Identifying patients with low plasma troponin concentrations could reduce hospital admissions for patients with chest pain by up to two-thirds, according to research published in The Lancet.

Many patients admitted to the hospital with chest pains are suitable for direct discharge. However, there is currently no procedure to rule out acute coronary syndrome (ACS) when they initially arrive, and although most patients do not have ACS, the number of hospital admissions continues to increase. 

Anoop Shah, MD, of the British Heart Foundation Centre for Cardiovascular Science and colleagues, conducted a study that included 6304 patients with suspected ACS. The study was broken into a deviation cohort of 4870 patients from 4 secondary and tertiary hospitals in Scotland, and 2 independent validation cohorts of 1061 patients.


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Researchers measured plasma troponin concentrations using a high-sensitivity cardiac troponin I assay called ARCHITECTSTAT. The clinicians tested all patients for troponin at presentation, and again at 6 and 12 hours.

Patients with evidence of myocardial necrosis, who had a troponin concentration >99th percentile, were classified with either type 1 or type 2 myocardial infarction (MI). Patients with type 1 MI had myocardial necrosis at an isolated presentation with ACS, and type 2 patients had symptoms of myocardial ischaemia due to increased oxygen demand and myocardial necrosis.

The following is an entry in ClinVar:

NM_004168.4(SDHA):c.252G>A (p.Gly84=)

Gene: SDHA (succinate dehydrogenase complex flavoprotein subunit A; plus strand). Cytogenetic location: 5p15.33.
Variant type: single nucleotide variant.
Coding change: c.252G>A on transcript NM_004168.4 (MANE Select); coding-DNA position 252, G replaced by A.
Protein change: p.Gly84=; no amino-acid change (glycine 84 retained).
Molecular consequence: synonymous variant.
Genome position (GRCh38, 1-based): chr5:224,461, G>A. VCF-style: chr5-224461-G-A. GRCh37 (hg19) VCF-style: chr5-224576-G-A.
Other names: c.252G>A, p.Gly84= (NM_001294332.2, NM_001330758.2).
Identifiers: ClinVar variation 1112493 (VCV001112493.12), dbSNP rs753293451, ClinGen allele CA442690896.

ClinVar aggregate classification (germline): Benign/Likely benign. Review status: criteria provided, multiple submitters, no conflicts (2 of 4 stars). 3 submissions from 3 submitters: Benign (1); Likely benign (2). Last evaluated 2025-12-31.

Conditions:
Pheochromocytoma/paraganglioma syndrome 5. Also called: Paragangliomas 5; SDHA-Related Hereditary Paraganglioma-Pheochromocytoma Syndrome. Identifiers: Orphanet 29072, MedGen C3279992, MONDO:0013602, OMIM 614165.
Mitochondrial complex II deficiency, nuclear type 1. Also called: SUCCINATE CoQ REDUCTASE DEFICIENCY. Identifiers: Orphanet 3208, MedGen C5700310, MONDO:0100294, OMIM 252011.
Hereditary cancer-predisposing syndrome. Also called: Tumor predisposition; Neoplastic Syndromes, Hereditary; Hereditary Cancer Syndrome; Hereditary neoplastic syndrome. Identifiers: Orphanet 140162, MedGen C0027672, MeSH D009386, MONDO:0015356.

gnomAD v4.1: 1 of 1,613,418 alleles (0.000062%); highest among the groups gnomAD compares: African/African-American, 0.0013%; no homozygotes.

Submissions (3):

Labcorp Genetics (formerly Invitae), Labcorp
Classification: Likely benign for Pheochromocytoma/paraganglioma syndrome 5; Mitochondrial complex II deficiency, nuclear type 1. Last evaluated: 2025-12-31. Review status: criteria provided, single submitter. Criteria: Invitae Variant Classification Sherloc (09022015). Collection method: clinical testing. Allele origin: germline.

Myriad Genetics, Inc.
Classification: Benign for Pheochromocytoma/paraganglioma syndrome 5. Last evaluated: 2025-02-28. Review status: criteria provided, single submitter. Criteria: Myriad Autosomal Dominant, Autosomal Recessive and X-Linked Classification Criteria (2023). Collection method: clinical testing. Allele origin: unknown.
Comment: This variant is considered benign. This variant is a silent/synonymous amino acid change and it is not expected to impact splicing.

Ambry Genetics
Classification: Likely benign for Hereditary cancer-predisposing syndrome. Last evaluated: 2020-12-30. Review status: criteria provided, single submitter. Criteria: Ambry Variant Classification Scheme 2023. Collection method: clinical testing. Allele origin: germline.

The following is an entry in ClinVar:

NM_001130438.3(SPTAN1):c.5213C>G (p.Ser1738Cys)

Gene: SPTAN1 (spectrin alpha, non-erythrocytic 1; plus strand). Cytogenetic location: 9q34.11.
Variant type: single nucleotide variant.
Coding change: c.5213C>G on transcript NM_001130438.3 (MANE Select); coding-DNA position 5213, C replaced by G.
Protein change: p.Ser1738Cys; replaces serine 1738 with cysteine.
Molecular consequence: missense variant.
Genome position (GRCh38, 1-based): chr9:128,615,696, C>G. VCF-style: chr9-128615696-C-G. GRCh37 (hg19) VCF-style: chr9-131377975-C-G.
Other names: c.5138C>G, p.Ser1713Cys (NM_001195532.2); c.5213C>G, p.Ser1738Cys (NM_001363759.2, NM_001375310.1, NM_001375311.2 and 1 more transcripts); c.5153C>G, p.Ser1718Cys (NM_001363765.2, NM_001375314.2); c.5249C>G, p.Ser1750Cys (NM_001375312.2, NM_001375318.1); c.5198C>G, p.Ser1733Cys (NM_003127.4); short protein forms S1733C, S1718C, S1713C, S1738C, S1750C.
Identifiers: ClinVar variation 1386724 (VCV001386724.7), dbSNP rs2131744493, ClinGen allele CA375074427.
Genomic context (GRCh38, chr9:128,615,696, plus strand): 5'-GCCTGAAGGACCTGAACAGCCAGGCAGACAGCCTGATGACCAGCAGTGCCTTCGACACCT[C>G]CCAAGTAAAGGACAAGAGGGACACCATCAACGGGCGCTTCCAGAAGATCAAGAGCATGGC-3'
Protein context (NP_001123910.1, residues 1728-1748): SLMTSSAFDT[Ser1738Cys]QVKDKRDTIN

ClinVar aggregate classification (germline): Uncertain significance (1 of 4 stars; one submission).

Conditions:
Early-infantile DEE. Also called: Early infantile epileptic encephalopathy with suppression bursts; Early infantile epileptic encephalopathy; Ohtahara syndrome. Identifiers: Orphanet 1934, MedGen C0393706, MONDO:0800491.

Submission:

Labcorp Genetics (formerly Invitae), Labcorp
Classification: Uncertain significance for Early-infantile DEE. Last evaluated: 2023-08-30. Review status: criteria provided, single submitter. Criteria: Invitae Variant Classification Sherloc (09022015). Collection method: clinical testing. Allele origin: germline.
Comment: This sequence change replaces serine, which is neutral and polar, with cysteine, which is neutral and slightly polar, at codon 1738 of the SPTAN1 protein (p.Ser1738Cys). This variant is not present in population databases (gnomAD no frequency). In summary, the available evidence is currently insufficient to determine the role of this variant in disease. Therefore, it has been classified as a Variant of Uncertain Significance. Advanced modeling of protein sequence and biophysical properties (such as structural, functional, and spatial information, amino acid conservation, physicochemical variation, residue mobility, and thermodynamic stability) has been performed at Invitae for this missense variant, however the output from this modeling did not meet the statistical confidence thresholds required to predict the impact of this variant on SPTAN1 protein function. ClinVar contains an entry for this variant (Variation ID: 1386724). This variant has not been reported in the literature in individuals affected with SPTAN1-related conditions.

The results showed that 16% of the patients in the derivation cohort had type 1 MI, and 4% had type 2. One percent had a recurrence of MI, and 2% had cardiac deaths at 30 days. Sixty-one percent of patients who did not have MI at presentation had troponin concentrations <5 ng/L with a negative predictive value of 99.6%. The negative predictive value was consistent among all demographics.

“At this threshold,” the authors wrote, “almost two-thirds of patients with suspected ACS could have been discharged with very few cardiac events. Indeed, implementation of this threshold could double the number of patients discharged directly from the emergency department.”

In the 2 validation cohorts, troponin concentrations were <5 ng/L in 56% of patients with a negative predictive value of 99.4%. Patients with a lower troponin concentration had a lower risk of MI and cardiac death after 1 year than those with troponin concentrations >5 ng/L.

The authors concluded that this method could be implemented across multiple healthcare settings and reduce admissions by up to two-thirds, but additional research is required to determine the implications of this method in clinical practice.

Reference

  1. Shah A, Anand A, Sandoval Y et al. High-Sensitivity Cardiac Troponin I at Presentation in Patients with Suspected Acute Coronary Syndrome: A Cohort Study. The Lancet. 2015; Oct 8. doi: 10.1016/S0140-6736(15)00449-3.